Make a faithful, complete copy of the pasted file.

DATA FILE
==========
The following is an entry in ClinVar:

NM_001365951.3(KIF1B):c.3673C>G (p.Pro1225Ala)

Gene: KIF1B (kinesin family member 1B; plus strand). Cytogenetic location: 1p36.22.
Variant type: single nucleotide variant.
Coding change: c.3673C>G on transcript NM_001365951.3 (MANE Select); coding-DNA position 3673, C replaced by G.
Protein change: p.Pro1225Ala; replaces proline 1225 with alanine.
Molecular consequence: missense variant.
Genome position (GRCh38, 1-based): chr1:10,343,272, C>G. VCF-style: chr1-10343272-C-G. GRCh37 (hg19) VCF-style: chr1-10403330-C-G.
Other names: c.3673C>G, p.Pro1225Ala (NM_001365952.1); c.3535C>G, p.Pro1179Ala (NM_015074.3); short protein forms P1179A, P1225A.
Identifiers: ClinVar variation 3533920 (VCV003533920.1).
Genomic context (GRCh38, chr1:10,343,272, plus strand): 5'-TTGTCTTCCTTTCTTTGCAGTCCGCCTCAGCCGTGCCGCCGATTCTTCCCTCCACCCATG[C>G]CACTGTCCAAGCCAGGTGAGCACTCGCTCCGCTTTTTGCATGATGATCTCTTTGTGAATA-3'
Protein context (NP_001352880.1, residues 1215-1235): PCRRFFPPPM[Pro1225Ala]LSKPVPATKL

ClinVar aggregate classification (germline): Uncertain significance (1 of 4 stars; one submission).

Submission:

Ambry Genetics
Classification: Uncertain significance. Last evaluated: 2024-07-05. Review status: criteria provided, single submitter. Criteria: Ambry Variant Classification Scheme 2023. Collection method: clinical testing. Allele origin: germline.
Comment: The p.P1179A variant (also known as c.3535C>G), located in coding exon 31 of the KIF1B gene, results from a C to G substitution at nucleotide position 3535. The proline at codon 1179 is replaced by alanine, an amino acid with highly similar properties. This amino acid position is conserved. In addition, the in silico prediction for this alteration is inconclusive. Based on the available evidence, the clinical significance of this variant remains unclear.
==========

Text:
The following is an entry in ClinVar:

NM_001365951.3(KIF1B):c.3673C>G (p.Pro1225Ala)

Gene: KIF1B (kinesin family member 1B; plus strand). Cytogenetic location: 1p36.22.
Variant type: single nucleotide variant.
Coding change: c.3673C>G on transcript NM_001365951.3 (MANE Select); coding-DNA position 3673, C replaced by G.
Protein change: p.Pro1225Ala; replaces proline 1225 with alanine.
Molecular consequence: missense variant.
Genome position (GRCh38, 1-based): chr1:10,343,272, C>G. VCF-style: chr1-10343272-C-G. GRCh37 (hg19) VCF-style: chr1-10403330-C-G.
Other names: c.3673C>G, p.Pro1225Ala (NM_001365952.1); c.3535C>G, p.Pro1179Ala (NM_015074.3); short protein forms P1179A, P1225A.
Identifiers: ClinVar variation 3533920 (VCV003533920.1).
Genomic context (GRCh38, chr1:10,343,272, plus strand): 5'-TTGTCTTCCTTTCTTTGCAGTCCGCCTCAGCCGTGCCGCCGATTCTTCCCTCCACCCATG[C>G]CACTGTCCAAGCCAGGTGAGCACTCGCTCCGCTTTTTGCATGATGATCTCTTTGTGAATA-3'
Protein context (NP_001352880.1, residues 1215-1235): PCRRFFPPPM[Pro1225Ala]LSKPVPATKL

ClinVar aggregate classification (germline): Uncertain significance (1 of 4 stars; one submission).

Submission:

Ambry Genetics
Classification: Uncertain significance. Last evaluated: 2024-07-05. Review status: criteria provided, single submitter. Criteria: Ambry Variant Classification Scheme 2023. Collection method: clinical testing. Allele origin: germline.
Comment: The p.P1179A variant (also known as c.3535C>G), located in coding exon 31 of the KIF1B gene, results from a C to G substitution at nucleotide position 3535. The proline at codon 1179 is replaced by alanine, an amino acid with highly similar properties. This amino acid position is conserved. In addition, the in silico prediction for this alteration is inconclusive. Based on the available evidence, the clinical significance of this variant remains unclear.